Even as the joint statement from the team of doctors from the Queen Elizabeth and Birmingham Children's hospitals described Pakistan's teenage rights activist Malala Yousufzai's condition as "comfortable and stable" on Friday, a recent United Nations Educational, Scientific and Cultural Organisation (UNESCO) report revealed some startling facts about how the country has failed in protecting the right of education for girls and in reducing gender inequality.
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14-year-old Malala who was shotWhile Pakistan Government announced Sitara-e-Shujaat, one of country's highest civilian awards for bravery, to 14-year-old Malala who was shot in the head by the Taliban for speaking out against the militants, the UNESCO report stated that Pakistan, unlike others in the region such as India, Nepal and Bangladesh, has failed to reduce gender gaps over time. The report stated that there are over three million girls in Pakistan who are out of school. Indicating at the global outcry and support to Malala, Pauline Rose, director of the Global Monitoring Report (GMR) on Education for All (EFA) said: "It's tragic that it took violence for the world's attention to turn to the difficulties girls face in getting to school in Pakistan.
In the Swat district, where Malala is from, less than a third of girls are enrolled in school, leaving two thirds at home with little chance of fulfilling their dream. It is also a scandal to ignore girls' education when we know it benefits not just that one girl, but also has a huge impact on their household's health and income, and ultimately the future peace and prosperity of their country."
According to the UNESCO's 10th Education for All Global Monitoring Report released on Tuesday, Pakistan is doing far worse in reducing gender gaps in comparison to other countries in the region. The report stated that 78% of the poorest girls were out of school in 1991 in Pakistan, a figure which has only reduced to just 62% today (around 2/3).
India, meanwhile, which had similar rates of the poorest girls out of school in 1992 (66%), has more than halved that to just 30% according to latest data. Likewise, Nepal has dropped the rates from 52% to 22% and Bangladesh from 44% to 9%. Rose said: "The news of the attack on Malala in Pakistan is a tragedy. She was standing up for the right of education for girls in the country, rights which are not yet being respected. There are still over three million girls out of school in the country today."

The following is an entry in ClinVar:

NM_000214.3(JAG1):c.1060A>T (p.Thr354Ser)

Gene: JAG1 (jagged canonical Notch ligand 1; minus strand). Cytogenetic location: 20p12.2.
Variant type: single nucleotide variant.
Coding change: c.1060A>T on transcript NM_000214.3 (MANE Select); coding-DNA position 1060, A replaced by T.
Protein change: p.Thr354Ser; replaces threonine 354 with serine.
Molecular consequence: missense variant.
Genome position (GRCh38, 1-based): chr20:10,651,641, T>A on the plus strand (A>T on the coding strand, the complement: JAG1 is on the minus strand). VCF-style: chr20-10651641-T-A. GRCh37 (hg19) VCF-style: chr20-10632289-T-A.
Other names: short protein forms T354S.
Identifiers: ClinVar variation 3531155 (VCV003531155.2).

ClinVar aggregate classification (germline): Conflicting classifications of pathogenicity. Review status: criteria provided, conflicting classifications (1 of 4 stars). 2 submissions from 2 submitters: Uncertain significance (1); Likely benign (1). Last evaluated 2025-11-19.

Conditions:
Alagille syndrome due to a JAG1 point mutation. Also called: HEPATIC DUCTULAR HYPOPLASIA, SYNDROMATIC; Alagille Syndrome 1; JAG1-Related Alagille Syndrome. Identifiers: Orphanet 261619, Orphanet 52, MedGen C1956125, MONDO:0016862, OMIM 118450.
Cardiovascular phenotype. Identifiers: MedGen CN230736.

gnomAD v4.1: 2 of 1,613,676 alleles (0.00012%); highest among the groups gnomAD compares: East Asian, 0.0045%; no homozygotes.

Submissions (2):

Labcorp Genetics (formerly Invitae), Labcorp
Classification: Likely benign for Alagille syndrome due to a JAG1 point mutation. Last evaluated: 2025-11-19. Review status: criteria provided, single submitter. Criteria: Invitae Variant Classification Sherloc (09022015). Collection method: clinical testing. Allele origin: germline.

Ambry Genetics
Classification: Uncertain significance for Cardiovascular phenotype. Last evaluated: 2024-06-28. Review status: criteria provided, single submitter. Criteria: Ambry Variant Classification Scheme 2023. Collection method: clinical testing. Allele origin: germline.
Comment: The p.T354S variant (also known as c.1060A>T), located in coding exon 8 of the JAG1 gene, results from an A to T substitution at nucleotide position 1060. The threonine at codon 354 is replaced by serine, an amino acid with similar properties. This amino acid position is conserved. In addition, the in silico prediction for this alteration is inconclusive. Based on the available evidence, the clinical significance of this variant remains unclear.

"This is not the first time that insurgent groups have attacked education infrastructure in Pakistan. Often, as seen in Afghanistan, girls' schools are a particular target. Failing to respond to such attacks as seen in Pakistan yesterday will only engender further fear among parents over sending their children to school, of children going to school and of teachers turning up to take classes," added Rose. According to the GMR statistics on Pakistan there are five million children out of school in Pakistan today; three million of them are girls. And just 31% of girls are enrolled in primary school in Swat District exactly who Malala was fighting for. According to EFA GMR analysis, 56% of poorest girls in Khyber-Pakhtunkhwa have never been to school.
"All too often, due to conflict, the education of girls and boys is left off the list of priorities. As such, over 40% of out of school children in the world are in conflict affected countries. These governments must prioritise the education of their future generations; the international community must do more to set aside vital funds in humanitarian aid for ensuring the schooling of girls and boys is not interrupted. Without an educated population, these countries will find it hard to build peace in the future," said Rose. According to the report, Pakistan's progress in closing the gap between the number of girls and boys getting the chance of an education is far too slow.
India, Nepal and Bangladesh Pakistan's neighbours have made huge inroads reducing these gender gaps and showing that they are doing far more to put girls at the centre. Bangladesh has done so well that girls are as numerous as boys in school. Revealing further the GMR report stated that Pakistan's spending on education is actually decreasing, rather than increasing, despite its low rates of enrolment in school. In 1999, the country spent 2.6% of its GNP in education. In 2010, it spent only 2.3%. And today, Pakistan is second only to Nigeria when it comes to the dubious distinction of having the highest number of out of school children in the world.